Meal programs for maternal health

What is Gestational diabetes?

Gestational diabetes is a form of diabetes that develops for the first time during pregnancy.

It can develop when the changes experienced during pregnancy cause the body to use insulin less effectively or when the body is unable to make and use all the insulin it needs during pregnancy. Both of these causes lead to excess sugar in the bloodstream, which poses risks for the expectant parent and baby.

The impact

According to the American Diabetes Association, almost 1 in 10 pregnancies in the US are affected by gestational diabetes, equating to over 300,000 pregnancies each year!

The most common complications for the parent are high blood pressure during pregnancy and an increased risk of developing type 2 diabetes after pregnancy. According to the CDC, about 50% of people who experience gestational diabetes during pregnancy go on to develop type 2 diabetes. Gestational diabetes also increases the risk of complications for the baby, including excessive birth weight, preterm birth, and an increased risk of developing obesity and type 2 diabetes later in life.

The prescription

While these complications are concerning, many studies have found that gestational diabetes responds well to changes in lifestyle.

The dietary advice for people suffering from gestational diabetes is clear: eat regularly, prioritize vegetables, fruit and lean protein, and avoid carbohydrate-rich foods.

Studies have also found that diabetes remission is more successful if attempted early on in the disease lifecycle, so the leading medical advice is for expectant parents to act quickly to start a healthy diet and exercise regime.

Breaking down barriers

As simple as that sounds, the prescription can be hard to fill. The two most common barriers noted by patients and practitioners are:

  1. how difficult it is to learn and follow a new diet during the stress of a high-risk pregnancy
  2. the financial burden of switching to a healthier diet.

We designed the RxDiet platform to remove these barriers by:

  • Providing simple and delicious recipes that people love to cook
  • Tailoring meal plans to each member’s medical needs and delivering groceries direct to their door to take the mental load out of implementing a new diet
  • Creating meal combinations and sensible substitutions that make healthy eating as affordable as the alternative

For health plan providers, offering meal plan benefits or meal plan subsidies during pregnancy can be a shrewd investment. The average cost of providing healthy meals during the last six months of pregnancy is $2,400, while a lifetime of diabetes treatment can cost up to 100x that amount!

Want to learn more about our maternal health offerings? Contact us today or subscribe to our newsletter to learn more about how personalized meals can improve member health and reduce costs.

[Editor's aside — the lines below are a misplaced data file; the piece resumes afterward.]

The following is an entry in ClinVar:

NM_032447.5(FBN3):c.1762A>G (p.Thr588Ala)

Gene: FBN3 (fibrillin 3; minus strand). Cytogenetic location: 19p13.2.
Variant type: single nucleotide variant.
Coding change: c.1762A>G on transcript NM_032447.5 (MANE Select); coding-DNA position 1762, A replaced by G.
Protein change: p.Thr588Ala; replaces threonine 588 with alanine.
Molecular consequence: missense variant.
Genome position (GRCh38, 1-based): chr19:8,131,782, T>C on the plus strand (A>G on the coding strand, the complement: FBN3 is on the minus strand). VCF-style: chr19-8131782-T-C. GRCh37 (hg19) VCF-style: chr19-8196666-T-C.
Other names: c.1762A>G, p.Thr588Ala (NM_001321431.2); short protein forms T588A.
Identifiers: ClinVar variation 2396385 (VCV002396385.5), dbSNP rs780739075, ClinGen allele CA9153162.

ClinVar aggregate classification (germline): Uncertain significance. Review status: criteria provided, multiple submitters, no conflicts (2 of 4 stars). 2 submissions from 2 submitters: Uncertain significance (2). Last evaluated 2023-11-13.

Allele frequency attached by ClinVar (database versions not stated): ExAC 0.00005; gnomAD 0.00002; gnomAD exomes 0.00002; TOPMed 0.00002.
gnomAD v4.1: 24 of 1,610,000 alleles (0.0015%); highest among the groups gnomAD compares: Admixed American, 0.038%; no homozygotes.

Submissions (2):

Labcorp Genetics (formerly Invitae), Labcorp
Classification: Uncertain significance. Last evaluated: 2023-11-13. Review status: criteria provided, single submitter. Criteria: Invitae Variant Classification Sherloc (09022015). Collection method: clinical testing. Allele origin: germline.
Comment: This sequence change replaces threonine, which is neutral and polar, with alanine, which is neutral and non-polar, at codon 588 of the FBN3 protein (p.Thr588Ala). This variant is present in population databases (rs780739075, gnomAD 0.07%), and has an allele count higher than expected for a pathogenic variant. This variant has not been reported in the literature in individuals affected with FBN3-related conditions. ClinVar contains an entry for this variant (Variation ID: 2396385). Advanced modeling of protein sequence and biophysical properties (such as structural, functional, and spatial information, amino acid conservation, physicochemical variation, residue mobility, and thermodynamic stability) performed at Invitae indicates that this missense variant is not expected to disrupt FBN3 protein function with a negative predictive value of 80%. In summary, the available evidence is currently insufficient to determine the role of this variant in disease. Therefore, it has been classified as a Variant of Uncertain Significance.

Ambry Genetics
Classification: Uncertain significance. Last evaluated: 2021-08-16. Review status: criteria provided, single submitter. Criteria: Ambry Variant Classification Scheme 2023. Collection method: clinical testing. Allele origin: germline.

Changing habits is hard

Eating healthy will help you live a healthier life! Well, dah! This fact is universally accepted and not argued with. So why, then, the adoption of both food benefits (offered by most Medicare Advantage plans) and healthier eating habits is so low? The answer is exceptionally straightforward: changing habits is hard, and members don’t know what benefits their health plan offers nor how to get them.

Food is a Magic Drug

In 1928, a chance event in Alexander Fleming’s laboratory created Penicillin, which many call a “magic drug” for its wide application and usability.

RxDiet helps people battling obesity and associated health challenges live healthier and feel better

At RxDiet, traditional approaches such as educational resources, diet/nutrition guides, and workout plans still need to deliver meaningful results.

Digital or Telephonic Healthcare – Which Way Is Better?

Spoiler: The answer is BOTH A lot of “digital-first” and “digital front door” products and vendors are penetrating the healthcare market and specifically, the healthcare payer space. At RxDiet, we believe that while digital solutions are the future, the future may not be here quite yet!

Going beyond prepared meals in Transition of Care Programs

A recent study found that members receiving food (prepared meals) post-discharge from the hospital experienced fewer readmissions than those not signing up for the program.

Food as Medicine: A Primer

When you think about “food as medicine,” what comes to mind? If you imagine antioxidant-rich green smoothies or nutrient-packed grain bowls, you’re not wrong. But you’re only hitting the tip of the iceberg—because food as medicine means so much more than a nourishing meal choice here and there.

A history of food as medicine

The ancient Greeks ate onion for its curative qualities, traditional Chinese healers prescribed garlic for respiratory and digestive ailments, and the indigenous Aztec people drank cocoa to cure fatigue. While many ancient remedies have been debunked by modern medicine, numerous studies have found plant-based and anti-inflammatory diets beneficial in preventing and reversing chronic disease.

Want to stay in the loop?

Sign up to our newsletter